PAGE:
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The Cost of not training your dog

19/12/2021 - Puppy & Dog Training Advice

The Cost of Not Training Now

Bringing a new dog into our home is no small thing – it is a monumental life event, both for us and our new family member, and it comes with numerous sacrifices to our daily routine and lifestyle as well as a pretty hefty price tag! Whatever price you may or may not have had to pay for your new dog, you will almost certainly have had to shell out a not-insignificant amount for the essentials: dog food; bowls; beds; toys; leads; harnesses; insurance policies; vaccinations – the list goes on! So, the expense of quality training classes can feel like an optional extra – or even something that we can put off and look into if we run into any training issues down the line. However, putting off professional training classes and “winging it” until we run into problems can mean we have to pay out a lot more trying to undo the bad habits and unwanted behaviours after they’ve arisen. Not only can it mean a bigger hit to our wallets, but the potential stress and suffering our dogs will experience, should they develop behavioural issues, is not what anyone envisions for their new pup!

So, why is it so important to make sure we are training our new puppies and dogs – and training them well?
Good training addresses almost every aspect of our dogs’ personal lives, as well as their relationships and interactions with us and the world around them.

Once upon a time – and still now, in some cases! – puppy classes simply taught our dogs a list of basic tricks like sit, down and paw; they ticked a box and sent you on your way. Fortunately, the modern world of dog training has come a long way – good classes will cover things like teaching your dog good social skills and manners (both around the house and out & about), helping them to develop their impulse control, developing their cognitive skills (eg learning and problem solving), helping to foster a brilliant relationship between you and your dog and ensuring you both have the tools to communicate effectively. Training is not just about telling our dogs how to fit into our confusing human world, but a fun activity to enrich their lives and ensure they grow to be happy, well rounded and confident individuals.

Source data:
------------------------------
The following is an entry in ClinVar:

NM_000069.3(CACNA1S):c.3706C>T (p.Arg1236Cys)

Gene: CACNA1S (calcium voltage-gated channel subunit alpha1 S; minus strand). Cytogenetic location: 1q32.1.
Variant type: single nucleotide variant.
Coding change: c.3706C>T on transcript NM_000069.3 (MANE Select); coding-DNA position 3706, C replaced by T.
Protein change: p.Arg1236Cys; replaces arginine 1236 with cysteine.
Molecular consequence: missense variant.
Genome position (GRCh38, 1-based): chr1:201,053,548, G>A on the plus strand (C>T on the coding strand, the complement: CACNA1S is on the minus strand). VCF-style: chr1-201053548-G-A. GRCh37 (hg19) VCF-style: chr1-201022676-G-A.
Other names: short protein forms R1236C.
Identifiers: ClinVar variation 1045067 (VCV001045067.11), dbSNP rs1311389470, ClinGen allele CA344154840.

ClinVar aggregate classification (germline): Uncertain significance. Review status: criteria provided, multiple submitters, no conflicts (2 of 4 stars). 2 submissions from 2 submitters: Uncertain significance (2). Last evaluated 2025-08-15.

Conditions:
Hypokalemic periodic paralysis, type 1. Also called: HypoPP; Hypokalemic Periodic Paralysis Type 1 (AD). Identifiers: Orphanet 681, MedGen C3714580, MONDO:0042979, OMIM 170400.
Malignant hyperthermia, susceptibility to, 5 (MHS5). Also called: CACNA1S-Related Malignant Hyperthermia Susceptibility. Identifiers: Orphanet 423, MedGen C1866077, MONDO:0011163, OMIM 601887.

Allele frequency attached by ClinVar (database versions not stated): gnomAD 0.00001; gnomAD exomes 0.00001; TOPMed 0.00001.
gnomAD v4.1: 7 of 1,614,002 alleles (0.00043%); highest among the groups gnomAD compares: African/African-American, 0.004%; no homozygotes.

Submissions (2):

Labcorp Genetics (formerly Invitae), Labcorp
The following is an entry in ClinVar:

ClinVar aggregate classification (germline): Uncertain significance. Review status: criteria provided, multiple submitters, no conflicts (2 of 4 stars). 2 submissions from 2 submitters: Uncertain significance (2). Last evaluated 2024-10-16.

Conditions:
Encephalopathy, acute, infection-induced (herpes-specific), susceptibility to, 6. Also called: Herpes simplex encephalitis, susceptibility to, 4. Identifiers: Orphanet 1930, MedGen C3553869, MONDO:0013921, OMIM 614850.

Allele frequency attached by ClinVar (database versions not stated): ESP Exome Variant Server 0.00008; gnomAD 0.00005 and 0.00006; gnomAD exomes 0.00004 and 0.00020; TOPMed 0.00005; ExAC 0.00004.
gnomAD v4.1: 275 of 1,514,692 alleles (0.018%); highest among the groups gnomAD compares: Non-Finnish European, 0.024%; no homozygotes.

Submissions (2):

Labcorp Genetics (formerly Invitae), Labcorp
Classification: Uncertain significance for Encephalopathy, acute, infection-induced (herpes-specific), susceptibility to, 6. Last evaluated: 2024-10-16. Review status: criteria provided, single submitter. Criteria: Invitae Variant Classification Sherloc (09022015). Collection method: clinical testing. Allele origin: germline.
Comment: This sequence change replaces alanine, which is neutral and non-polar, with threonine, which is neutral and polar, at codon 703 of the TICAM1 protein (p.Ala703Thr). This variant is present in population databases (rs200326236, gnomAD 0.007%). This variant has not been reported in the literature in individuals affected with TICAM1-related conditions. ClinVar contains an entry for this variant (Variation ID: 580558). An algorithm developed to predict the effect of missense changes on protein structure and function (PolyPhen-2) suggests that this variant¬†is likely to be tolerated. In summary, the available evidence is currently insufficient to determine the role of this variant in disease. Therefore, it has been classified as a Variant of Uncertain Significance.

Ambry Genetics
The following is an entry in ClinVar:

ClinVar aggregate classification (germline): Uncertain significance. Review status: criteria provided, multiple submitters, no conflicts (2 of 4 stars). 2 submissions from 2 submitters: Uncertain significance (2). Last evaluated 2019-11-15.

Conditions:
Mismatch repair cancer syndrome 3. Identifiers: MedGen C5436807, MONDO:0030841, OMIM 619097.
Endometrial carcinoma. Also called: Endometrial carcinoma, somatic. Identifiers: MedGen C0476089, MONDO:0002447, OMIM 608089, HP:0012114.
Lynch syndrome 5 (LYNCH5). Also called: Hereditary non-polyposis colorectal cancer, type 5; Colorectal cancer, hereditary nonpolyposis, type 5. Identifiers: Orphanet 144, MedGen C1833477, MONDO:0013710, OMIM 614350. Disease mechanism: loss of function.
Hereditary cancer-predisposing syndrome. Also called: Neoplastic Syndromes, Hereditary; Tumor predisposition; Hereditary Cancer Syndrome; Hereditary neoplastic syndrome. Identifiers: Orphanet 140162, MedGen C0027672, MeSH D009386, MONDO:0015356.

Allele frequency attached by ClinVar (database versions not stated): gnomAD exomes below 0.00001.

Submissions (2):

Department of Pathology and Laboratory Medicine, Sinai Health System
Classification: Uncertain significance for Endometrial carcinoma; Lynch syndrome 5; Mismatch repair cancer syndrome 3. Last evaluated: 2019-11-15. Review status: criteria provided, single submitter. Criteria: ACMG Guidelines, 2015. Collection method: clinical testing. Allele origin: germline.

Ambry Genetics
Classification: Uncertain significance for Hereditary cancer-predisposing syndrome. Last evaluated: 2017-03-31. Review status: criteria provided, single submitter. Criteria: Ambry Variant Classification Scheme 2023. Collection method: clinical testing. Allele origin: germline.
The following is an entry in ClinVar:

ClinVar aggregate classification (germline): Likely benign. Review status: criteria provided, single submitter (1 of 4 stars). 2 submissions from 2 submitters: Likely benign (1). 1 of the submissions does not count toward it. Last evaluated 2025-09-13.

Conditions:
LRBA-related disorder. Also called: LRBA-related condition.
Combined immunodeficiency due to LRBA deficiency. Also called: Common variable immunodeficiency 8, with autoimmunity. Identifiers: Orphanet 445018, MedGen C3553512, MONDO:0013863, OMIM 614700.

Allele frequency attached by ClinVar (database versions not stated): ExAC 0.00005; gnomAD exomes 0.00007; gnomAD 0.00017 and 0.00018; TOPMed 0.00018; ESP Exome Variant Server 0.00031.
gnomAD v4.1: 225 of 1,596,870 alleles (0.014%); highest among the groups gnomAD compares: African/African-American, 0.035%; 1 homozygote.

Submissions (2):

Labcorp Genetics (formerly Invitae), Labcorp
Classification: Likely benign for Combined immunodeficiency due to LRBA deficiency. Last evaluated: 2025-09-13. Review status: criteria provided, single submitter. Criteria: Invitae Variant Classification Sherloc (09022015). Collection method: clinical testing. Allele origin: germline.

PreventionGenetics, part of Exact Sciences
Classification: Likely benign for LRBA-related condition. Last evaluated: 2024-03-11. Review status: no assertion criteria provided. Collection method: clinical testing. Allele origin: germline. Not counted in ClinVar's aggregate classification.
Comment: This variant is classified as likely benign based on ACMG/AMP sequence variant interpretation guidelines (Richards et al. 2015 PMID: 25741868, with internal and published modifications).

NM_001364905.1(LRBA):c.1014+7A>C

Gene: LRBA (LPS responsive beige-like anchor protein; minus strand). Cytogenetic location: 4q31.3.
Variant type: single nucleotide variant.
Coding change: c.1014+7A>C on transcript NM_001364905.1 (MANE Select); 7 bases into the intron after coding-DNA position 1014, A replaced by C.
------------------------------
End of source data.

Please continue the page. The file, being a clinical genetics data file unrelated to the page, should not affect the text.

There are numerous common problems that dog owners run into when they don’t prioritise training from day one. 
Every day, our dogs are learning about the world around them and how best to interact with it. From what is and isn’t fun to chew, to how to manage their impulses around to distractions, to how to greet new people & dogs, how to settle when left alone and how to stay engaged and listening to their human in different environments. Common problems that we are asked about by clients who are struggling with their training include destructive behaviour at home, unreliable recall, lead pulling and generally ignoring their human (especially out and about!). We even see more serious behavioural issues developing such as separation anxiety and reactivity, which are much harder (and much more costly!) to resolve once they occur. Many dogs also struggle to develop their social skills, becoming either nervous and fearful or rude and bolshy. 
So, why is it so important to start our training journey as soon as we can? 

What’s wrong with waiting until we have a problem, before approaching a professional?
Bad Habits
We all know how hard it can be to break a bad habit – things like jumping up and barking are for dogs what nail biting is for humans. Asking our dogs not to do it after they’ve been practicing it for a while is a much bigger task than giving them alternatives to begin with!